It’s a familiar scenario. You’re out shopping or out to dinner with friends and you have to use the ladies’ room. You look for the nearest, reliably clean, public washroom within walking distance. You find this much-needed convenience and you patiently wait in line and after mouthing your tenth silent prayer to God that you don’t wet your pants, it’s finally your turn.
But as soon as you enter the stall, that feeling of gratitude is immediately replaced by the white heat of disbelief. The previous occupant has failed to live up to the Golden Rule and has instead left a urine-spattered toilet seat for you, the next user, to mop up or strategically avoid, a tactic that will require all of the core and inner thigh strength you can muster.
When faced with this common discourtesy I often wonder what could possibly be running through the mind of the person who thought that rather than sit down on the seat and get to work like an adult that behaving like an incontinent toddler was the wiser approach to the situation. I’m sure they’d argue that the toilet seat is “filthy” and that’s why they avoided contact. To which I would answer, well, it’s filthy now.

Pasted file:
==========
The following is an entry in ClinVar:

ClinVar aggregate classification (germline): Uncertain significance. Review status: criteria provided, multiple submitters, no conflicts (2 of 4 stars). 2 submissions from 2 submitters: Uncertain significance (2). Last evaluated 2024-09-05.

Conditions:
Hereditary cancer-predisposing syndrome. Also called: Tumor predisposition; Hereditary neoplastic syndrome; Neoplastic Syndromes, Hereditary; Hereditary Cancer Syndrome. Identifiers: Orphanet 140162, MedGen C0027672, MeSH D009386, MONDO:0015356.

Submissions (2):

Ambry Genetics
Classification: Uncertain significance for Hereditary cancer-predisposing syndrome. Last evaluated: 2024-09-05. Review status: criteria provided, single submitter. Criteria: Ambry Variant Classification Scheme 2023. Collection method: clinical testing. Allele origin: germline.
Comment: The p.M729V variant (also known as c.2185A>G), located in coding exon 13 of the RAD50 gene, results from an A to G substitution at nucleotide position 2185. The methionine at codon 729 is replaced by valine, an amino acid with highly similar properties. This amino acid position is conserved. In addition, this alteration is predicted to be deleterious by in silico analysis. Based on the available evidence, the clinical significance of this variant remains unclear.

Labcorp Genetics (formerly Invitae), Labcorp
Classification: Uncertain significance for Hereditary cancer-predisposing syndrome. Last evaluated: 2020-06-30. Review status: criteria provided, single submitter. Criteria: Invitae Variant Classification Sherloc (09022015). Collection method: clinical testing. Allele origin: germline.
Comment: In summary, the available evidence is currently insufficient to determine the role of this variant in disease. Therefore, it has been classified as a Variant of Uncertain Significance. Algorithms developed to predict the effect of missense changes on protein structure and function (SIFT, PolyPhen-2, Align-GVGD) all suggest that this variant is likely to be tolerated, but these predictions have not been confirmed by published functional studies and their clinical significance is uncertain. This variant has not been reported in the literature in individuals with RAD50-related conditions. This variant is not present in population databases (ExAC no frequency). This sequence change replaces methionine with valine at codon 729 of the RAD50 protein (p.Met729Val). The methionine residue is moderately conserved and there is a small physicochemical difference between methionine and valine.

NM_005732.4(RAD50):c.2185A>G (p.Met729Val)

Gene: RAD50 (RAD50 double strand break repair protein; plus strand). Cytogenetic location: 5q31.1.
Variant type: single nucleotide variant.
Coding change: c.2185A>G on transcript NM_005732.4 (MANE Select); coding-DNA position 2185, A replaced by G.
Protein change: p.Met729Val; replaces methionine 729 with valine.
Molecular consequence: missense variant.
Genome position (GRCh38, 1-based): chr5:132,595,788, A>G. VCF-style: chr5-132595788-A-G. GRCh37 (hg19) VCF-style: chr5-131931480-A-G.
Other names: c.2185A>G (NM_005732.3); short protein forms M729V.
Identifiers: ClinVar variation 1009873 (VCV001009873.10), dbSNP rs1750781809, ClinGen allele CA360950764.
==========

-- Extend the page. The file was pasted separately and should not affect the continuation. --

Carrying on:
To those who give a great deal of thought to the bacteria that they come in contact with, and little to none about the bacteria they leave behind for others, there’s some news that may come as a bit of a shock. It turns out that the average toilet seat is positively immaculate compared to your favourite accessory: your purse (via Slate).
British researchers (via The Daily Mail), who like U.K. tabloid reporters seem to revel in revealing the filth that surrounds us, recently determined that handbags carry more than just your phone, makeup, keys and wallet, they also provide space for a host of funky microorganisms. Reportedly, one in five purses carries a sufficient enough yuck factor to pose a threat to human health.
The reason: us and our bad habits. Our mucky hands are always in and on our purses and we often leave them on bacteria-rife surfaces such as floors and counters.
The solution to the problem is apparently pretty simple: wash your hands and make a point of wiping down your purse every so often. While you’re at it, why not use one of those antibacterial wipes on the average toilet seat too. Turns out it’s not as dirty as you thought. But the next user will thank you for it.